How to oil paint?
January 15, 2015 1:21 PM   Subscribe

My sister gave me a starter set of oil paints for Christmas. I know nothing about how to use oils, basic techniques... nada. Can anyone point me at free web resources on how to get started? Seems like there's a lot out there and I'd appreciate finding stuff vetted by the hivemind.

Two specific questions:

I know I need to get some turpentine--I worry about its downstream environmental effects though, is there a substitute that works as well, but is less damaging?

Are there differences in painting on canvas vs hard surfaces? How do they need to be prepared?

I have read through this and there are helpful suggestions there, but I am also looking for stuff that's more like "This is your first day of art class, we are doing oil painting, and you have never held a brush before."

I'm interested in more the technical aspects than the artistic; I already have ideas about what I want to explore visually.
posted by feckless fecal fear mongering to Media & Arts (7 answers total) 15 users marked this as a favorite
Such a big topic.
A youtube search Beginning Oil Painting, will probably serve you best, you can pick the style of instruction.

Turp: used for thinning paint, washing brushes. But you can actually avoid mineral spirits altogether. Use a bit of linseed oil when you want to thin paint (though it slows down the paints drying properties), and use Dawn or Murphys Oil Soap to wash brushes.

Substrates: There is a big difference between a smooth hard surface (like a wood panel) and canvas material. Don't attempt to begin learning on a smooth surface. I suggest canvas panels which are cardboard with canvas glued to the surface...they're inexpensive to learn on and store easier (thinner) than stretched canvases.

BTW, you have your oils already, but you might be interested in water soluble artists oil paints. They thin with water, easy to clean, and less oder in the house. I don't use them personally but friends say Windsor Newton's 'Artesian' series have the best range of color.

Just a reminder that many of the pigments used in artists paint are toxic—just beware and avoid rubbing your eyes or getting paint on skin. Some folks wear gloves and I certainly do when brush washing.

Happy trees!
posted by artdrectr at 2:40 PM on January 15, 2015 [1 favorite]

Try posting this question at It might also be worthwhile to look for inexpensive art classes in your area.
posted by bunderful at 4:02 PM on January 15, 2015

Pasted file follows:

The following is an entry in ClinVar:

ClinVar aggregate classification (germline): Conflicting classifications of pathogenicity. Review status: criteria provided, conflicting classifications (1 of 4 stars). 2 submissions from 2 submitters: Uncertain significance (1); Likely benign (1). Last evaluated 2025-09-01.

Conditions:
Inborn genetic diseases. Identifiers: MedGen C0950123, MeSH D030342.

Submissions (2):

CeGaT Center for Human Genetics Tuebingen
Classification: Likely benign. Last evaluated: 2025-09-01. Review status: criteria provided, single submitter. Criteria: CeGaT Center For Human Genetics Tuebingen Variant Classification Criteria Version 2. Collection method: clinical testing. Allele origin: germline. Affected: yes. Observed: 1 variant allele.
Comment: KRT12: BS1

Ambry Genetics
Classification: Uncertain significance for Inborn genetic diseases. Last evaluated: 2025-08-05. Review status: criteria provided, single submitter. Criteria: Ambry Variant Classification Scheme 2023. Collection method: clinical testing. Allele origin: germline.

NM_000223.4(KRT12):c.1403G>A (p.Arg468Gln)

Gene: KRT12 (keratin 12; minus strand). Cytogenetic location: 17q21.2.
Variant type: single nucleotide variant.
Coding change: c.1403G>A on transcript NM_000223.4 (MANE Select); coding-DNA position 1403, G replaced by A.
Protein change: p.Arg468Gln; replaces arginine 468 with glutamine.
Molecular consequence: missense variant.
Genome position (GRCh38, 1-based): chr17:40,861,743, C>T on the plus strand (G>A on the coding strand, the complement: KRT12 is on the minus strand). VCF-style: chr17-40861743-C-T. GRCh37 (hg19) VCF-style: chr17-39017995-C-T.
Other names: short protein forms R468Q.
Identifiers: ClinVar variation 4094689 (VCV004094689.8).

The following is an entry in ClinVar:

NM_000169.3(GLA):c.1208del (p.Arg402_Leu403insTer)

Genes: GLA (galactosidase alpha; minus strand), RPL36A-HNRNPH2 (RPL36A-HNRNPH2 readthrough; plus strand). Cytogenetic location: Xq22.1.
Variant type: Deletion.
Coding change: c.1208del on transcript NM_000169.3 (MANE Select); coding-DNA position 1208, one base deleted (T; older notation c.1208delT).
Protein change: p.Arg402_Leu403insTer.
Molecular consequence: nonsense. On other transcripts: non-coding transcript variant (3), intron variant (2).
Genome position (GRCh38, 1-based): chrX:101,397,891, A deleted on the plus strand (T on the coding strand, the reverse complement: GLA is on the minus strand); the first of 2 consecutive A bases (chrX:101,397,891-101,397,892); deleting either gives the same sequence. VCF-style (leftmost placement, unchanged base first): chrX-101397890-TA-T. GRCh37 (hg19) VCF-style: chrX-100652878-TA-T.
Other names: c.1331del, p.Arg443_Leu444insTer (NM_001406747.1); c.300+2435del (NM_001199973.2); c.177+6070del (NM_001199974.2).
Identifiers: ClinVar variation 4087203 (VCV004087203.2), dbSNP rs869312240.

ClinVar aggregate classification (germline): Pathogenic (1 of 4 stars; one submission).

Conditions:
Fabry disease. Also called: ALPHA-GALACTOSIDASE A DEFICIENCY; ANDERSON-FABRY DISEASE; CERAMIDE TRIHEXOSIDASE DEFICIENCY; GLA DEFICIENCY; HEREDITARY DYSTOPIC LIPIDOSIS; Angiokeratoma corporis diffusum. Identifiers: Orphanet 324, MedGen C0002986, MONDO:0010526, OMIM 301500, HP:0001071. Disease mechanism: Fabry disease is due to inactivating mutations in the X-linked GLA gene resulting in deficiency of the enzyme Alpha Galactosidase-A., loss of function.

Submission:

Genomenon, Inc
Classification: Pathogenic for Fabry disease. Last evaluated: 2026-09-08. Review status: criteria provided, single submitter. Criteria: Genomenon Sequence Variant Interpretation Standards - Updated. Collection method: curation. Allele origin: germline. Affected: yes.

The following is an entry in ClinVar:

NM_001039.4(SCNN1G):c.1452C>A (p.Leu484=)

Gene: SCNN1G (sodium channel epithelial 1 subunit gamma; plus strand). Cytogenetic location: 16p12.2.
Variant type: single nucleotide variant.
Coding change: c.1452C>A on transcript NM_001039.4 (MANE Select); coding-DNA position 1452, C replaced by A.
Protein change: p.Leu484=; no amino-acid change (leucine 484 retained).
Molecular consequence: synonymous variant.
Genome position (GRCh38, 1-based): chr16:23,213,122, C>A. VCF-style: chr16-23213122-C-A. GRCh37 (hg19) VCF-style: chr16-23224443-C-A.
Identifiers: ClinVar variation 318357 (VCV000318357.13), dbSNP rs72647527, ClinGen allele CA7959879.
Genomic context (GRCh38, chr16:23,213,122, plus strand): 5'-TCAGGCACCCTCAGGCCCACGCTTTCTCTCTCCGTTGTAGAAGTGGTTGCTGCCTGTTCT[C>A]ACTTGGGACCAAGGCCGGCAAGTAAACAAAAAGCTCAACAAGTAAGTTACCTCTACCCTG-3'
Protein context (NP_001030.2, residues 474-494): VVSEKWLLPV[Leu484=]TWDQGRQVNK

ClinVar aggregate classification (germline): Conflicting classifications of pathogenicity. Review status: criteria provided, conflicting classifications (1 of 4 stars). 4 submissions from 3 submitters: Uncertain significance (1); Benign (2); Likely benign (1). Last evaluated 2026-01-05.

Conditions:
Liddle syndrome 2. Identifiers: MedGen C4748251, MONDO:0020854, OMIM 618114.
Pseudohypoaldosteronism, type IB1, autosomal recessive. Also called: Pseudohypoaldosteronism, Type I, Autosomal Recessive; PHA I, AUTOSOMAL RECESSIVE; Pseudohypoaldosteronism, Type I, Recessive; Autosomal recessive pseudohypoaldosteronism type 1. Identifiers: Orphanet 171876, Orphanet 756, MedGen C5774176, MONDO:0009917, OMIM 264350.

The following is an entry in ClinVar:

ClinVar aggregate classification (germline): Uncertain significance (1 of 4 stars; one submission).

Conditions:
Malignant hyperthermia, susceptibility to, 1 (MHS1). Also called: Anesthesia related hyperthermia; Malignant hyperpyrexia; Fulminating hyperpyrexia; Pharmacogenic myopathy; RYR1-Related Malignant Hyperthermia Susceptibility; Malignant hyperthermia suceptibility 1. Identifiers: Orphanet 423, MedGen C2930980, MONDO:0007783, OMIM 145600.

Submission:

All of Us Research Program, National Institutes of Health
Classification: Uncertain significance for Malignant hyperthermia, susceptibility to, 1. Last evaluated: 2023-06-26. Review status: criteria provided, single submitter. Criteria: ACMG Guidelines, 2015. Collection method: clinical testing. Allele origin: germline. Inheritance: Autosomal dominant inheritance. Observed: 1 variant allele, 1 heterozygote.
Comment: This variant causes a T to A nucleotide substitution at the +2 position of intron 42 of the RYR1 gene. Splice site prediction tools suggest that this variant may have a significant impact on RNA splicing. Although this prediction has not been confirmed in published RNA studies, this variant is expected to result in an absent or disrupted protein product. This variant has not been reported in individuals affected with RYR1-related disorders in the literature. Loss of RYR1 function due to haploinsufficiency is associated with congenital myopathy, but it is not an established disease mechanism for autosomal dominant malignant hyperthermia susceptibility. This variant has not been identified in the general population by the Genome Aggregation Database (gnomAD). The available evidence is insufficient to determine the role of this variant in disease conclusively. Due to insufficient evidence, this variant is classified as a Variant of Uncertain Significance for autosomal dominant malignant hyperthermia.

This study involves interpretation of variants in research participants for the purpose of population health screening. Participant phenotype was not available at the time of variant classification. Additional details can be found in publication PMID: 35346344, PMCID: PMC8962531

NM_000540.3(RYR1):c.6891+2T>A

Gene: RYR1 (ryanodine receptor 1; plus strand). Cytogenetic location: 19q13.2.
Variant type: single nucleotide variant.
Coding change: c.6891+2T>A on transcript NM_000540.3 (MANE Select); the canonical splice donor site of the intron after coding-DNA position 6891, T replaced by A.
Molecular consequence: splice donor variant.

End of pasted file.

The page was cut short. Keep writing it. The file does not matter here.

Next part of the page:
Best answer: Turpenoid Natural is a non-toxic alternative to turpentine. But before you assume that you need turpentine or a substitute, read the labels on your set to verify that she did indeed give you traditional oil paints and not the water soluble kind, since the latter are growing in popularity and are often sold side-by-side with the traditional kind.

I recommend getting one of those little metal mesh things (example) to sit in your rinse jar to rub your brushes against so the paint particles you rub off sink to the bottom.

If you buy pre-stretched canvas or canvas boards (which as a newbie, you should) then they should already be treated with gesso. If you end up venturing out into other surfaces, you'll need to paint them with a few coats of gesso first before applying your oil paints.

The Bob Ross 3-Hour workshop covers some painting basics. That, all the other Bob Ross Joy of Painting episodes, a few other oil painting video courses, and various oil painting instructional books can be downloaded from the usual places that one might download TV shows or movies from.

You can also get a lot of help by just going to an artist supply store (not a crafts and fabric supply store, but a proper artists supply store) and asking the staff. Many of these stores will have flyers for classes taught by local professional artists. Your parks and rec dept might have some inexpensive beginners classes as well.

I recently started oil painting a few months ago myself so a lot of things that wouldn't be obvious to a total newbie are still fresh in my mind but I don't feel up to typing them all out right now so I MeMailed you my phone number or maybe we can figure out a way to voice or video chat online. Video chat would be best because I could hold things in front of the webcam instead of trying to describe them to you as "the thingie with the stuff on it."
posted by Jacqueline at 4:43 PM on January 15, 2015

Best answer: I use Gamsol in lieu of turpentine.

Something not obvious at all: how to stand/sit at an easel, and how to hold a brush correctly. Hold the brush about ¼-⅓ of the way from the BACK of the brush; don't choke up your grip near the ferrule. Stand or sit so that when you extend your arm, the bristles of the brush can easily touch the canvas, but you're definitely at least the length of your arm+brush away from the canvas. In other words, don't choke up on the easel, either. Example here. Your grip on the brush should be light and easy, not tight.

Classical Painting Atelier: A Contemporary Guide to Traditional Studio Practice by Juliette Aristides is a great book for technique.

Most canvas panels and canvases you buy in the store will already be gessoed, don't stress. Hard surfaces are usually more difficult for beginners, until you learn how much medium + paint to use, there's no tooth to grab the paint, so it can get drippy fast.